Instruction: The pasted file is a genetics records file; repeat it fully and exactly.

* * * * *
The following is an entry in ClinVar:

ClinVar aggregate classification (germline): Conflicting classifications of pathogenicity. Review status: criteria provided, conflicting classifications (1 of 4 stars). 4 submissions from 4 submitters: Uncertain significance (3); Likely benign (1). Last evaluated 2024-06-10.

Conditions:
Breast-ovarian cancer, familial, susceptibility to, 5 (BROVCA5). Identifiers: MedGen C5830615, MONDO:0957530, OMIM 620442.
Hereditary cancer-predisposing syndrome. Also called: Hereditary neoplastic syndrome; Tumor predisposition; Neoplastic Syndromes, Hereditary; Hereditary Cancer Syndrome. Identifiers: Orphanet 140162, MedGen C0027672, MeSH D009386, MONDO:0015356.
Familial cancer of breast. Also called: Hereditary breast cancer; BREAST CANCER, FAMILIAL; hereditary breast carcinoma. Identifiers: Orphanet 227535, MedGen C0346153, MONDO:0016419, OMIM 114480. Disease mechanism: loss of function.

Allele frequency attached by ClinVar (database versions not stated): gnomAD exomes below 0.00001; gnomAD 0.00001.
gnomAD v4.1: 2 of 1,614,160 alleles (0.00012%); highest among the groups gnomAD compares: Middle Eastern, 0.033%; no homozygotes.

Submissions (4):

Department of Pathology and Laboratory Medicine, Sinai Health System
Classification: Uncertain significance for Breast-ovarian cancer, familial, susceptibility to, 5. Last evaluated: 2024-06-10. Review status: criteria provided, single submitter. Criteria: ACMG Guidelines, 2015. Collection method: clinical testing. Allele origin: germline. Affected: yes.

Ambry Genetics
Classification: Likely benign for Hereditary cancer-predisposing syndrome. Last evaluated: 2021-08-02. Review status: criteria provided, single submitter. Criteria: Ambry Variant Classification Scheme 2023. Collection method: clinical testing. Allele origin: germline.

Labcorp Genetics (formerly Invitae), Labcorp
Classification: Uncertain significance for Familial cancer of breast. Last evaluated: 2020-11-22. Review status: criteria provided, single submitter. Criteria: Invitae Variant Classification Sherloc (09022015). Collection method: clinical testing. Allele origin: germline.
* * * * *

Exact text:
The following is an entry in ClinVar:

ClinVar aggregate classification (germline): Conflicting classifications of pathogenicity. Review status: criteria provided, conflicting classifications (1 of 4 stars). 4 submissions from 4 submitters: Uncertain significance (3); Likely benign (1). Last evaluated 2024-06-10.

Conditions:
Breast-ovarian cancer, familial, susceptibility to, 5 (BROVCA5). Identifiers: MedGen C5830615, MONDO:0957530, OMIM 620442.
Hereditary cancer-predisposing syndrome. Also called: Hereditary neoplastic syndrome; Tumor predisposition; Neoplastic Syndromes, Hereditary; Hereditary Cancer Syndrome. Identifiers: Orphanet 140162, MedGen C0027672, MeSH D009386, MONDO:0015356.
Familial cancer of breast. Also called: Hereditary breast cancer; BREAST CANCER, FAMILIAL; hereditary breast carcinoma. Identifiers: Orphanet 227535, MedGen C0346153, MONDO:0016419, OMIM 114480. Disease mechanism: loss of function.

Allele frequency attached by ClinVar (database versions not stated): gnomAD exomes below 0.00001; gnomAD 0.00001.
gnomAD v4.1: 2 of 1,614,160 alleles (0.00012%); highest among the groups gnomAD compares: Middle Eastern, 0.033%; no homozygotes.

Submissions (4):

Department of Pathology and Laboratory Medicine, Sinai Health System
Classification: Uncertain significance for Breast-ovarian cancer, familial, susceptibility to, 5. Last evaluated: 2024-06-10. Review status: criteria provided, single submitter. Criteria: ACMG Guidelines, 2015. Collection method: clinical testing. Allele origin: germline. Affected: yes.

Ambry Genetics
Classification: Likely benign for Hereditary cancer-predisposing syndrome. Last evaluated: 2021-08-02. Review status: criteria provided, single submitter. Criteria: Ambry Variant Classification Scheme 2023. Collection method: clinical testing. Allele origin: germline.

Labcorp Genetics (formerly Invitae), Labcorp
Classification: Uncertain significance for Familial cancer of breast. Last evaluated: 2020-11-22. Review status: criteria provided, single submitter. Criteria: Invitae Variant Classification Sherloc (09022015). Collection method: clinical testing. Allele origin: germline.